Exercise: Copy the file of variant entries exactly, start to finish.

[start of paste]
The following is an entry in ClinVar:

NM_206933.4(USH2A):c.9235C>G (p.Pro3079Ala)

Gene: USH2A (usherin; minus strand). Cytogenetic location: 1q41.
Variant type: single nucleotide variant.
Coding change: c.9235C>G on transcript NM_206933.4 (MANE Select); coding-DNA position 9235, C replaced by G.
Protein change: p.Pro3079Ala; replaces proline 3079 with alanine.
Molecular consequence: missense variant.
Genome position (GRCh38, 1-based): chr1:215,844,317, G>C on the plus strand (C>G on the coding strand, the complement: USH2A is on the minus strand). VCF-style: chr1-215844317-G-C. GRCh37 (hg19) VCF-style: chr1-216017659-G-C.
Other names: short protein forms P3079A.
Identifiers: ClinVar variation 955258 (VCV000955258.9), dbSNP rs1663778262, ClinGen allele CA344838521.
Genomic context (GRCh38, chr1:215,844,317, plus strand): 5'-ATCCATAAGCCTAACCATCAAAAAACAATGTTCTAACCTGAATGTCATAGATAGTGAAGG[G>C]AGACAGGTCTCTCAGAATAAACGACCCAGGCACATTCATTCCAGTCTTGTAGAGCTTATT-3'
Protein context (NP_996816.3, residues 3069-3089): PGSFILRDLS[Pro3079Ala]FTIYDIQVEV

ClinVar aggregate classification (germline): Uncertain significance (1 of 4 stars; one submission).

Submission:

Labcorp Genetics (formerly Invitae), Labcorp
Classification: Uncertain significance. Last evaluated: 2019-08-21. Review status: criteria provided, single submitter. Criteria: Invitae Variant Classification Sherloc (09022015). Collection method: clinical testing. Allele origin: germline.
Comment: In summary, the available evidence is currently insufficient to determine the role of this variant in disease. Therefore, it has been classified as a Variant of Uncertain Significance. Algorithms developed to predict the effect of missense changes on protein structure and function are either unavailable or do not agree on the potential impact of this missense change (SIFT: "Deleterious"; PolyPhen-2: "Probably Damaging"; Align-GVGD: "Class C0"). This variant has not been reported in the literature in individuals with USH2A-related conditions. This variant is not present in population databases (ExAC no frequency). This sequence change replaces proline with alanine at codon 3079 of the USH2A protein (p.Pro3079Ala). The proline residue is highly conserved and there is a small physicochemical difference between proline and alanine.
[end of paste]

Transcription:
The following is an entry in ClinVar:

NM_206933.4(USH2A):c.9235C>G (p.Pro3079Ala)

Gene: USH2A (usherin; minus strand). Cytogenetic location: 1q41.
Variant type: single nucleotide variant.
Coding change: c.9235C>G on transcript NM_206933.4 (MANE Select); coding-DNA position 9235, C replaced by G.
Protein change: p.Pro3079Ala; replaces proline 3079 with alanine.
Molecular consequence: missense variant.
Genome position (GRCh38, 1-based): chr1:215,844,317, G>C on the plus strand (C>G on the coding strand, the complement: USH2A is on the minus strand). VCF-style: chr1-215844317-G-C. GRCh37 (hg19) VCF-style: chr1-216017659-G-C.
Other names: short protein forms P3079A.
Identifiers: ClinVar variation 955258 (VCV000955258.9), dbSNP rs1663778262, ClinGen allele CA344838521.
Genomic context (GRCh38, chr1:215,844,317, plus strand): 5'-ATCCATAAGCCTAACCATCAAAAAACAATGTTCTAACCTGAATGTCATAGATAGTGAAGG[G>C]AGACAGGTCTCTCAGAATAAACGACCCAGGCACATTCATTCCAGTCTTGTAGAGCTTATT-3'
Protein context (NP_996816.3, residues 3069-3089): PGSFILRDLS[Pro3079Ala]FTIYDIQVEV

ClinVar aggregate classification (germline): Uncertain significance (1 of 4 stars; one submission).

Submission:

Labcorp Genetics (formerly Invitae), Labcorp
Classification: Uncertain significance. Last evaluated: 2019-08-21. Review status: criteria provided, single submitter. Criteria: Invitae Variant Classification Sherloc (09022015). Collection method: clinical testing. Allele origin: germline.
Comment: In summary, the available evidence is currently insufficient to determine the role of this variant in disease. Therefore, it has been classified as a Variant of Uncertain Significance. Algorithms developed to predict the effect of missense changes on protein structure and function are either unavailable or do not agree on the potential impact of this missense change (SIFT: "Deleterious"; PolyPhen-2: "Probably Damaging"; Align-GVGD: "Class C0"). This variant has not been reported in the literature in individuals with USH2A-related conditions. This variant is not present in population databases (ExAC no frequency). This sequence change replaces proline with alanine at codon 3079 of the USH2A protein (p.Pro3079Ala). The proline residue is highly conserved and there is a small physicochemical difference between proline and alanine.